The first expression generated from our reading of the book by William darlymple titled “nine lives” is that of awe or surprise. This feeling actually tells us that the version of the narrative that we are getting from the book is that of an “outsider”. The book under purview doesn’t seem to be exactly catering to an intellectual audience nor is it part of any academic exercise. Rather, the author William darlymple has given a narrative to the cases he presents. He himself in the introduction mention it as a “non- fiction short story” or a “travelogue” rather than a work of history. Though, the text in most part seems to be biographies of the individuals interviewed by darlymple, the author has successfully placed the oral interviews in a historical context which makes it a compelling source of studying oral history though the author does not himself claim any such thing. This book is then the collection of accounts of nine different people in India with entirely different backgrounds though with a common theme- religion and/or spirituality. Though the stories are not linked to each other and could be seen as separate entities and are complete in themselves, we do find certain common themes that underline the narrative. So it seems better to study the text dividing it on the basis of the themes it offers rather than discussing it chapter wise. This will help in bringing out the points that the text either projects or brings out unintentionally. Though we need to corroborate the ideas presented by the text, to avoid the gravest mistake in reading a text, particularly based on an oral source- that is, to take the account at face value. Here, we will discuss the religious, social, culture histories through the eyes of an author who we assume is stranger to the surroundings he describes. This adds the element of perception to the text. Here, we must emphasize that certain generalizations may creep in our analysis which acts like a subjective observations of the text which not always a proof for its validation given the narrative form of the text. These observations most of the times comes from our attempts to read between the lines and thus may be sometimes our misreading the text. Thus the present analysis should be read as critically as we read the work of William darlymple lest some of our observations come across the readers as our own biases.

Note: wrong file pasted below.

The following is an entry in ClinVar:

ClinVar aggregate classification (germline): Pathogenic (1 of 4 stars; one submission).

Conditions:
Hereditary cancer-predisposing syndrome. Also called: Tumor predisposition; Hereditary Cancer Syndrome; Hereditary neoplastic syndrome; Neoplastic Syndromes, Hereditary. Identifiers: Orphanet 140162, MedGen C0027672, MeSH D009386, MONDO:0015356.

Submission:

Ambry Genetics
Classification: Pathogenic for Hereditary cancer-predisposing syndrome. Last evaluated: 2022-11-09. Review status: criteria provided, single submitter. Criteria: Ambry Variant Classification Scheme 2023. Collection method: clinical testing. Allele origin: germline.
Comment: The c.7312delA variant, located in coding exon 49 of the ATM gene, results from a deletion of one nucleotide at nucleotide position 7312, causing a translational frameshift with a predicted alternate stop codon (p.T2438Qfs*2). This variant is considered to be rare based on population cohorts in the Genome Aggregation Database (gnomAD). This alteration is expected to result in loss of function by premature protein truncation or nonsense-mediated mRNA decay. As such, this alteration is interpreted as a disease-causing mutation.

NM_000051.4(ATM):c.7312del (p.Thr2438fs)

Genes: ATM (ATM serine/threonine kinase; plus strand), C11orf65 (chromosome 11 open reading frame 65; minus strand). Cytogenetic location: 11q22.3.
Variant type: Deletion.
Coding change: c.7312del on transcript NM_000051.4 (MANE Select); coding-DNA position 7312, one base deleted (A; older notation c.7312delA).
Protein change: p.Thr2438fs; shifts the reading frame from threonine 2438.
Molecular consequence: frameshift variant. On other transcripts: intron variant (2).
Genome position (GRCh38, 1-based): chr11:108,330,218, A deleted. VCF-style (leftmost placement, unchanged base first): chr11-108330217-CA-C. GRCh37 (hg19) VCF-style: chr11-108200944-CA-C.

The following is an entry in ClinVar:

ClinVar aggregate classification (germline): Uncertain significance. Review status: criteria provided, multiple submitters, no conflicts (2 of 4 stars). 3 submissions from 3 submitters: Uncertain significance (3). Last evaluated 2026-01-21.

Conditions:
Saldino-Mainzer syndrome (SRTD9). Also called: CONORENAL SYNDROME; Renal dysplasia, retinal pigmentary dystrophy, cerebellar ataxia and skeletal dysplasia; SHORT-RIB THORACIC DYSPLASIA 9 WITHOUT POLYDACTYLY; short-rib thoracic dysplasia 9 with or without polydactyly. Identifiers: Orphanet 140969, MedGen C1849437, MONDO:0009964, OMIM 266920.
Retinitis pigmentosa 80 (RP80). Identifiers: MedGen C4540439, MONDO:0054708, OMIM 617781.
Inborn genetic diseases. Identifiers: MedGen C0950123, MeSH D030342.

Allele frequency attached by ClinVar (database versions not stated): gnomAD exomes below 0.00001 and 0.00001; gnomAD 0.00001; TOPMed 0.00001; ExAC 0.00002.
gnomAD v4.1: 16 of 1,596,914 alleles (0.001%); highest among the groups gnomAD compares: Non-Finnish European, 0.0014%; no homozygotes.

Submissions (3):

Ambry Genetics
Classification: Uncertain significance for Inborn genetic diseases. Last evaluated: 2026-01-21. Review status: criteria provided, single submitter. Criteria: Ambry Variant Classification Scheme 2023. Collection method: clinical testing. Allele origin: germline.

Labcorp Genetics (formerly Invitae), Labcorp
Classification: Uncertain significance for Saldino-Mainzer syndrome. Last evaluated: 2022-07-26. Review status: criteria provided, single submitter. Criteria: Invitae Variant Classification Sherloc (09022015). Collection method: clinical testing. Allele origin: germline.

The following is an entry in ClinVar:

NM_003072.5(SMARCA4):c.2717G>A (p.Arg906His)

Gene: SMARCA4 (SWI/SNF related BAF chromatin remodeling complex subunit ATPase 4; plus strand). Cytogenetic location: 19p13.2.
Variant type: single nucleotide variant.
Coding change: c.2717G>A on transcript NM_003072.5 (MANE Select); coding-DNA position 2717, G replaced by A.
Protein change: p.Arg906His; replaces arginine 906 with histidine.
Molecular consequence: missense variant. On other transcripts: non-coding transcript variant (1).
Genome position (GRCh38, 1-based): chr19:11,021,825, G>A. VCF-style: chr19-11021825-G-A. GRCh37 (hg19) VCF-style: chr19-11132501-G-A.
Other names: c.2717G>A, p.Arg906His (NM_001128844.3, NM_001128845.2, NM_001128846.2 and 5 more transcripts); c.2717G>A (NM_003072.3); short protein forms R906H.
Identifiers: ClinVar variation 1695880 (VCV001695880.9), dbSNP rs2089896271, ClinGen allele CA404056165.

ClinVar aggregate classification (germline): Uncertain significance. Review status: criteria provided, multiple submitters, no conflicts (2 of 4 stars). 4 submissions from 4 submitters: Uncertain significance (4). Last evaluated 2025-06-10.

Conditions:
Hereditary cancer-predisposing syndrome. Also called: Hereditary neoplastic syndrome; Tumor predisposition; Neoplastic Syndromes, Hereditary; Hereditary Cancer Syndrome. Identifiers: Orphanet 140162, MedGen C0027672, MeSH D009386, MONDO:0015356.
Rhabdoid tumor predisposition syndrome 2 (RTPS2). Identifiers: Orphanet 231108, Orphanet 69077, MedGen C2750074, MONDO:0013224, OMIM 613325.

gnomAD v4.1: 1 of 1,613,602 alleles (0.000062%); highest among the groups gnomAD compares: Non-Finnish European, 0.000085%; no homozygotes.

- Western perception of India-